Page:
Hurricane Marie

Below is a poem I wrote about a friend—who was also my roommate—after she got her bipolar disorder diagnosis in 2015. This was long before my own diagnosis, but I remember her getting her test results, coming home, and then sliding down the wall and sitting in the hall floor in silence for the remainder of the evening. I wanted to do anything to help—but I couldn’t.

We were never romantic, but I romanticized the work below because it seemed more impactful that way. She was, however, one of my best friends. About two months ago, I re-read this poem for the first time since receiving my own bipolar disorder diagnosis, and I let her read this work for the first time since its creation, too. When I did, and I was discussing it with her—just after a hugely depressing break-up that was the result of my having bipolar disorder and my partner not being able to “handle” that—I wept at the hopeful thought that someone could love me like this in the future, too.

And no, her name is not actually Marie, but she did give me permission to share this.


The shuffle of plastic against ceramic as I sit echoes through the open door and out into the hall.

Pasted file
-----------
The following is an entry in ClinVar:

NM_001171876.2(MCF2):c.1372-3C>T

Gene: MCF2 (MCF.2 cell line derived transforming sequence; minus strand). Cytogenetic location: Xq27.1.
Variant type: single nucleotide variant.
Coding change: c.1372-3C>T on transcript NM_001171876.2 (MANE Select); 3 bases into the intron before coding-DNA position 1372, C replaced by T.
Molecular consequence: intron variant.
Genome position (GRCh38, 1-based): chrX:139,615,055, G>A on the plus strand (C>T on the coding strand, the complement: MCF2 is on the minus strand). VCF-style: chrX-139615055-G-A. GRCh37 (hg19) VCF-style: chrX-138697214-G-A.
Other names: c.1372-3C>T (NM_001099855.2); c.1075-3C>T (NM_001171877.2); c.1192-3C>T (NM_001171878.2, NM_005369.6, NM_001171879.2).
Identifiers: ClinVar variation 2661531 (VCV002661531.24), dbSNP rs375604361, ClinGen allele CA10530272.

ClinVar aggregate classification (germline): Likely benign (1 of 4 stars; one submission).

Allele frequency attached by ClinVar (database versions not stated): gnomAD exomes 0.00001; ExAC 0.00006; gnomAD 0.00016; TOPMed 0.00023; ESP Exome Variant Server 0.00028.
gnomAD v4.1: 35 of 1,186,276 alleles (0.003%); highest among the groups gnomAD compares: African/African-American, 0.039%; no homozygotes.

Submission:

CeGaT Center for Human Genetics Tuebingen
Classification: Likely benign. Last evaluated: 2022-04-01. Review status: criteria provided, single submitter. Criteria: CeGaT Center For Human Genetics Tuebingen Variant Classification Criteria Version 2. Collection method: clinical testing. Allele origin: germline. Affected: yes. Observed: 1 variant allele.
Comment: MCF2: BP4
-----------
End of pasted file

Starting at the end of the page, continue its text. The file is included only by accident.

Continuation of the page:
When the haze clears, my eyes settle upon personal care items strewn across wintry laminate tiles—the color of which has been watered-down with the contents of each bottle, over and over again, at altered intervals. I sit her items back upright and into the places that she can never seem to find on bad nights;

last night was a bad night.

Peeking in as I pass by, bleach-stained rug in hand, she looks so pure. She rests on her stomach as curls cascade down the gradients of the cheeks I’ve grown so used to cupping, and her body remains spread across as much of our bed as she can tangibly inhabit at once. I drag myself, so used to dragging her, to the kitchen and clean. I wipe up all of her messes, bleach that godforsaken bathroom rug once more, and sweep;

she sleeps.

Then, I mop the bathroom floor—freeing her from having to take responsibility for any of the repercussions of the aftermath that is Hurricane Marie, for she doesn’t need to worry about the stress of cleaning up that which she cannot control.

By 9am, I’ve snuck back into bed. And just when I believe that the amount of love I feel for her is only overcast by my own cosmic levels of exhaustion, soft hands begin pulling at my shirt until her face becomes adjacent with mine;

she is worth everything.

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